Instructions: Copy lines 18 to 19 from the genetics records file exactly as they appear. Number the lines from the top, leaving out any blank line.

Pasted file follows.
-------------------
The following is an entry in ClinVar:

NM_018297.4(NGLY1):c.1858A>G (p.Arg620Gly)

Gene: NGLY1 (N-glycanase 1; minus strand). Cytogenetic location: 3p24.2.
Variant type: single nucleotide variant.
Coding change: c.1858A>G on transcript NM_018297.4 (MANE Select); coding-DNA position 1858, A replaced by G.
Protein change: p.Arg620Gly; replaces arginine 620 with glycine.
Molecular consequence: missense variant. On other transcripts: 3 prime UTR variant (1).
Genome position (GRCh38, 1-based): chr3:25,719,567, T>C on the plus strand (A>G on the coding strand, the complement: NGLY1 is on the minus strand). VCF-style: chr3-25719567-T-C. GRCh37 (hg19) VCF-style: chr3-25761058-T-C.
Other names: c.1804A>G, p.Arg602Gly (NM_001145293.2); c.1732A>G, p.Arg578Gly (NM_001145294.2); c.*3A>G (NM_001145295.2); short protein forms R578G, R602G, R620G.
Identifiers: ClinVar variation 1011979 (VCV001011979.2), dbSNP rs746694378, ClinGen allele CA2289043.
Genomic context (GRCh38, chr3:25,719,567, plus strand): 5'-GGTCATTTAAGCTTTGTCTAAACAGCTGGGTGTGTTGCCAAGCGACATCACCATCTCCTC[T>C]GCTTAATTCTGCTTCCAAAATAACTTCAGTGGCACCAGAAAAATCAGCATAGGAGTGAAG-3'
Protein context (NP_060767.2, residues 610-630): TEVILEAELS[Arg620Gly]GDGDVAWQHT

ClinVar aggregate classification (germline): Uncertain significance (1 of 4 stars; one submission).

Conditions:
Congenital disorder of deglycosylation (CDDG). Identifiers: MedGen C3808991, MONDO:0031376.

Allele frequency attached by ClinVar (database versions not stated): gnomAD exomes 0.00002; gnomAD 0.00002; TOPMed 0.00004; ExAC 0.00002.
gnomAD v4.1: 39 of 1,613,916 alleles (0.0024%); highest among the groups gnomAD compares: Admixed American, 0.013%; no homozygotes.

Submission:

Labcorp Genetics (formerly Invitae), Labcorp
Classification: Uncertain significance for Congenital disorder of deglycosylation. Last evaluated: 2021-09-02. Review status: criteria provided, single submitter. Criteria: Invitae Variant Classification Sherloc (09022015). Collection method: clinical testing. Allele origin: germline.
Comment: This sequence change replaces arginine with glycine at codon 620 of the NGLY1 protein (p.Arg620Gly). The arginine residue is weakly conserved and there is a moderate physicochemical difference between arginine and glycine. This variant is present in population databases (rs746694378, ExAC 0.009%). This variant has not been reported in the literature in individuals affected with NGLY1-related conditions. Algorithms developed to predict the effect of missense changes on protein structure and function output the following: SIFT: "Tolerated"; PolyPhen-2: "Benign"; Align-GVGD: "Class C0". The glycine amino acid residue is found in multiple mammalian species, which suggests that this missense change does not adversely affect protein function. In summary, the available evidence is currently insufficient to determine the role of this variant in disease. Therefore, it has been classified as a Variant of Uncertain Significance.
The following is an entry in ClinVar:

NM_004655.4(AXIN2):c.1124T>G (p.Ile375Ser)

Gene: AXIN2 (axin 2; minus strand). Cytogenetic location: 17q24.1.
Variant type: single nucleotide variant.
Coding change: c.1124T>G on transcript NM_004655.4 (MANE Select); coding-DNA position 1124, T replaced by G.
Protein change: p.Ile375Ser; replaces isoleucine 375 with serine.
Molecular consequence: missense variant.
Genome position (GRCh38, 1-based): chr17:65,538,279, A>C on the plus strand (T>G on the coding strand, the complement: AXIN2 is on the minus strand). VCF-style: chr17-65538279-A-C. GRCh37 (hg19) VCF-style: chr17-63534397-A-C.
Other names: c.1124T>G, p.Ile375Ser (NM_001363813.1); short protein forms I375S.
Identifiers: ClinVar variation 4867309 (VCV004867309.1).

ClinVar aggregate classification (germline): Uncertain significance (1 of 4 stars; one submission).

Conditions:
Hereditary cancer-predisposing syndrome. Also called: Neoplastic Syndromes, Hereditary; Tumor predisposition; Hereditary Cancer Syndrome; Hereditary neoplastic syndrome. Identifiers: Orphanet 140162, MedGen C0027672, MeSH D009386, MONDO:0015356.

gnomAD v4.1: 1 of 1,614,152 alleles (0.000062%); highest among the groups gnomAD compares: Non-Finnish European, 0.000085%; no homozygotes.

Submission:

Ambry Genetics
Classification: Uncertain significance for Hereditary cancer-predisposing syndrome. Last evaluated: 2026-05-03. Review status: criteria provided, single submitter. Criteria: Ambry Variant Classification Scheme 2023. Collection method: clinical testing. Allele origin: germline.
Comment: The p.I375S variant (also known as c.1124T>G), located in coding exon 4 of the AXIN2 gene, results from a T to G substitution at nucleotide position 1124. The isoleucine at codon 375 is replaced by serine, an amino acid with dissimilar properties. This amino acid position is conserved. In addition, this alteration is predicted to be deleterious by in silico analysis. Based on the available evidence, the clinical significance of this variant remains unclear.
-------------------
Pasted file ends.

Submission:

Labcorp Genetics (formerly Invitae), Labcorp